We are witnessing the Fringe, with the support of Summerhall and Creative Scotland, become the latest creative partners to support the mainstreaming of militarism within UK culture argues Catrin Evans.

The Edinburgh Fringe is here, and for all the aspects of the Fringe that I find difficult –inaccessible ticket prices, domination of white middle-class (male) voices, and hyper commercialisation, to name a few – I know that I will always experience work that astounds, challenges and inspires me. But this year I feel a deep discomfort with the presence of a new venue run, resourced and managed by the British Army.

Advertising itself as a space to explore ‘what the Army is and what it stands for in 21st Century society’, at first glance the ‘cutting-edge performance programme’ looks thematically pretty challenging. It includes shows dealing with PTSD, and there are some impressive artists and companies lined up to present work. It is only in reading more about Army@The Fringe that my disquiet really sets in.

Located at a ‘real life Army Reserve’ with at least two of the shows developed in direct partnership with the Army itself, the venue will be staffed by serving soldiers. The pieces presented seem focused on the experiences of ‘our’ soldiers past and present, (and in one instance, the police), with little or no space for the narratives of the people affected by, or in opposition to, the actions of the armed forces. How can we genuinely have an in-depth critical debate about what the army stands for if the shows, the staff, and the entire atmosphere of the venue are being stage-managed by the military itself? At least the Tattoo is transparent in its celebration of all things military. It doesn’t purport to be anything other than what it is. Army@The Fringe on the other hand is presenting itself as something quite different; that is, a progressive, accessible institution willing to talk. However, the intention for this space is clearly less about debate and more about making the military familiar, promoting a positive image of the armed forces and impressing Fringe audiences with its ability to put itself under scrutiny.

We are witnessing the Fringe, with the support of Summerhall and Creative Scotland, become the latest creative partners to support the mainstreaming of militarism within UK culture. With their assistance, the Army is strengthening what oil and gas companies refer to as their Social License to Operate; we are being invited into a live advert for the military, rather than a discussion about its role. In fact, I wouldn’t be surprised if Army@TheFringe is part of the current armed forces recruitment campaign – This is Belonging – which exemplifies how the military is being cleansed of its associations with the horrors of warfare. Bella covered it back in January. Instead, it is being marketed as a way for young people to find a sense of home in an alienating world, whilst also working to recruit wider society into being what David Gee refers to in his excellent book Spectacle, Reality and Resistance as ‘casual militarists’: the average civilian who – out of respect for the troops – has come to accept wars in foreign lands as a natural part of contemporary culture, but neglects to scrutinise the agendas, geopolitical drivers and material consequences of our participation in these so-called necessary conflicts.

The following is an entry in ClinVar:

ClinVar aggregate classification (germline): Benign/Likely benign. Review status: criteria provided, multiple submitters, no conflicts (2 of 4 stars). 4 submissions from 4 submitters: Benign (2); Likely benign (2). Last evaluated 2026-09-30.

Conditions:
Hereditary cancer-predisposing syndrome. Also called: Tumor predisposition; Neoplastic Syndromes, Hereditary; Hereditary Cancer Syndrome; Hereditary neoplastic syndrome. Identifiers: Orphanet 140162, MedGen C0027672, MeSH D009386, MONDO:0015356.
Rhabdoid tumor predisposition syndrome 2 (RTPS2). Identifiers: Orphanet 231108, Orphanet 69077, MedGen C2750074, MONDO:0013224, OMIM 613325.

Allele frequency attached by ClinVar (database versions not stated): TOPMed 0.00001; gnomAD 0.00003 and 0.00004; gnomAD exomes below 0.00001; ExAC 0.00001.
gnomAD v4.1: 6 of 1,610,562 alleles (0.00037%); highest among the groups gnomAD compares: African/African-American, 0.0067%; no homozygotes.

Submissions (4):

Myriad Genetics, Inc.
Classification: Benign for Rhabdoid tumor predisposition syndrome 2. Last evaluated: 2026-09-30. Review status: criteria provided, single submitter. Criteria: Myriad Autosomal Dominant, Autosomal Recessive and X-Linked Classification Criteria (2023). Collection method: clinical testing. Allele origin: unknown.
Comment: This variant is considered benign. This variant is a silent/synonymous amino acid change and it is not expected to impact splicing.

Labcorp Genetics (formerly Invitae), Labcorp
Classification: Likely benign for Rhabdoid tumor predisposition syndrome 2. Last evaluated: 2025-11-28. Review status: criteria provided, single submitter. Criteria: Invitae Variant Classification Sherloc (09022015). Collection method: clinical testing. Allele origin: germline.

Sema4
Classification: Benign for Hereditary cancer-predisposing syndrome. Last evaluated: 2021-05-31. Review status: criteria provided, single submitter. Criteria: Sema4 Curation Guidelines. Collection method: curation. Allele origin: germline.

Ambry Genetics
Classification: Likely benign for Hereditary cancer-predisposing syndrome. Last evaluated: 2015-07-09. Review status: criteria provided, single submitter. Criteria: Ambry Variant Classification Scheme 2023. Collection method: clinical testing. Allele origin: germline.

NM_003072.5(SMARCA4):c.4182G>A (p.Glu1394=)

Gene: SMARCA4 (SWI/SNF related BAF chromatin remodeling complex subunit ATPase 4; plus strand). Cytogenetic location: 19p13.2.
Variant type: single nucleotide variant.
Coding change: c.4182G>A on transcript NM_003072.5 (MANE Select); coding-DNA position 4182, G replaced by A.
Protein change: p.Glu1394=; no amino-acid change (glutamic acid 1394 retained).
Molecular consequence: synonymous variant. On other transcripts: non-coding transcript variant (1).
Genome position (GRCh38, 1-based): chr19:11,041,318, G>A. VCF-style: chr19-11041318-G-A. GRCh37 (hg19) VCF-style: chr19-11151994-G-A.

Cultural militarism is just one of aspect of a wider militarist agenda currently being driven by the MoD who focus large amounts of time, energy and resources into strengthening the relationship between civilians and military personnel. This has manifested in Armed Forces Day, in soldiers at high-profile events (from sports to reality TV), and in Education projects like Troops to Teachers, which is just one of the ways the government is working to reignite a military-ethos in schools. The ultimate marker of this agenda is the re-branding of Remembrance Day, from Never Forget to Support Our Troops. This has so successfully conflated past wars with current ones that critical debate around ongoing military action is increasingly met with accusations of disloyalty towards those who died in WWI and WWII. The key strategy is to humanise personnel and to make us respect and honour all soldiers – because every soldier is now labelled a hero by default. This is a means of distancing and distracting us from what it is that they actually do. We are all being recruited all the time in a variety of ways. It’s a quiet bombardment and the Fringe is the latest frontline.

The UK is the second largest arms trader in the world and our armed forces have been unceasingly engaged in conflicts around the world for more than a hundred years. There is a vested interest in normalising the armed forces, in helping it be accepted as an intrinsic part of society, rather than an ideological and/or economic choice.

So, where are the raised voices against this cultural propaganda? Is it that we have now reached a point where militarism is so insidious that it can seamlessly be thrown into a traditionally liberal, anti-establishment set up like the Fringe and not only go unnoticed but actually be welcomed by major creative players? Surely this is a moment for the theatre sector to take a long hard look at itself, have some difficult conversations about the ethics of our partnerships, and interrogate why we have become spectators and cheerleaders for this deadly UK hobby.


Catrin Evans is a Theatre Maker and PHD researcher based in Glasgow. Her work includes Leaving Planet Earth (2013, Grid Iron/Edinburgh International Festival) and Thank You (Oran Mor & BBC Radio Scotland). She is the Artistic Director of A Moment’s Peace Theatre Company.


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